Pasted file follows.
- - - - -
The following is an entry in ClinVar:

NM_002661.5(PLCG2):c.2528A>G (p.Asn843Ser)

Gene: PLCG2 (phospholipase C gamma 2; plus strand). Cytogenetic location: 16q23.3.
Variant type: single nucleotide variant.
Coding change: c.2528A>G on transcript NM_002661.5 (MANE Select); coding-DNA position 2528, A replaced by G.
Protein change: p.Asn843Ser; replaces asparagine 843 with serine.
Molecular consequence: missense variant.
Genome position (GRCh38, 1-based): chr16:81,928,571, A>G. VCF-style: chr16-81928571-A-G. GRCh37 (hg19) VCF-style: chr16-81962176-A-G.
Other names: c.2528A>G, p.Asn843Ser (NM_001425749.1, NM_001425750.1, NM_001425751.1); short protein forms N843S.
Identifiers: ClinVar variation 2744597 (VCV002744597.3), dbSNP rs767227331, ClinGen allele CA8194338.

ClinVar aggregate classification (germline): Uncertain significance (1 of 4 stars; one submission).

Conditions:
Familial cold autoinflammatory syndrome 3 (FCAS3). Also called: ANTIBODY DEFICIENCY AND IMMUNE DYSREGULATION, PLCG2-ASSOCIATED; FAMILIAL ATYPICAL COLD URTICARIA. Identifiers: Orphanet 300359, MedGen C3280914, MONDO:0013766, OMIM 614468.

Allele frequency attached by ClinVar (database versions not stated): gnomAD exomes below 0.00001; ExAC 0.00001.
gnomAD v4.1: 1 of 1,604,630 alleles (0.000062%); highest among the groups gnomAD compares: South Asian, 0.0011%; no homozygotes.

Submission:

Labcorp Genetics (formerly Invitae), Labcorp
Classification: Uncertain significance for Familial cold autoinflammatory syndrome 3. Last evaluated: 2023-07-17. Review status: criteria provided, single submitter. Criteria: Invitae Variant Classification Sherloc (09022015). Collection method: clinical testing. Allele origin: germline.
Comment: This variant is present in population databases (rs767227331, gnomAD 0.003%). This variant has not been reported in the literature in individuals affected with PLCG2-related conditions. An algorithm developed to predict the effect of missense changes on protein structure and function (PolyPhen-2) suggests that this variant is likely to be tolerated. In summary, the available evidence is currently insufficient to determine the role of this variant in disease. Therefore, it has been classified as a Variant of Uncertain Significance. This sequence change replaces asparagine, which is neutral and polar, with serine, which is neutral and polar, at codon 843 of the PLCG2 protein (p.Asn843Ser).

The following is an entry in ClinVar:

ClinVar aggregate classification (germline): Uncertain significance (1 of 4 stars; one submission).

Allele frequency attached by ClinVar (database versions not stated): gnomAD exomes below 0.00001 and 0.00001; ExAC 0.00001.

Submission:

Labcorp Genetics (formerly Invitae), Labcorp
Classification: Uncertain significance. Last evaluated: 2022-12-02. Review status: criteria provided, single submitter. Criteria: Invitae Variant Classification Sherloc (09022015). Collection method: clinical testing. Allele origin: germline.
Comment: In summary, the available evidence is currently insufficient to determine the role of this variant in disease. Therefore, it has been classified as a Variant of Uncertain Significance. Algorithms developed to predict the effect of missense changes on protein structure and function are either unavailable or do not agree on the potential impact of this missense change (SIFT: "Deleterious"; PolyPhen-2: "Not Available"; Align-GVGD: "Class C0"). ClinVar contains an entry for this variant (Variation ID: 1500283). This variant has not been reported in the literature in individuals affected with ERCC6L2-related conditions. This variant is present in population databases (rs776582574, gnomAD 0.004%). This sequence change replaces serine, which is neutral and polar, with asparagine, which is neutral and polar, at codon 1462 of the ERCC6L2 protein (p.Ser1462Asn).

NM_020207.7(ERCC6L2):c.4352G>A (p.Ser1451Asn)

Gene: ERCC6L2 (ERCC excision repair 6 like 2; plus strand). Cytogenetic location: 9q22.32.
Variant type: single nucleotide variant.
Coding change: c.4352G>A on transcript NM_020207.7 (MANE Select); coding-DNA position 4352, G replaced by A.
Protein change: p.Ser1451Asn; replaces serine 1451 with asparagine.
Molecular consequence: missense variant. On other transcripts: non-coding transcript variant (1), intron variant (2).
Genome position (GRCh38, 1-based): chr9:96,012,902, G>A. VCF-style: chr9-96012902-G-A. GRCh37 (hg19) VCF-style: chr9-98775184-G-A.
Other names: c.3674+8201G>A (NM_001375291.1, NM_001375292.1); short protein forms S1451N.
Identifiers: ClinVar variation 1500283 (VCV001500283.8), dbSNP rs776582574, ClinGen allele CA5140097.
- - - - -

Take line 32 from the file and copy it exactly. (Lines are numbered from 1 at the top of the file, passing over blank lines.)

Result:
Molecular consequence: missense variant. On other transcripts: non-coding transcript variant (1), intron variant (2).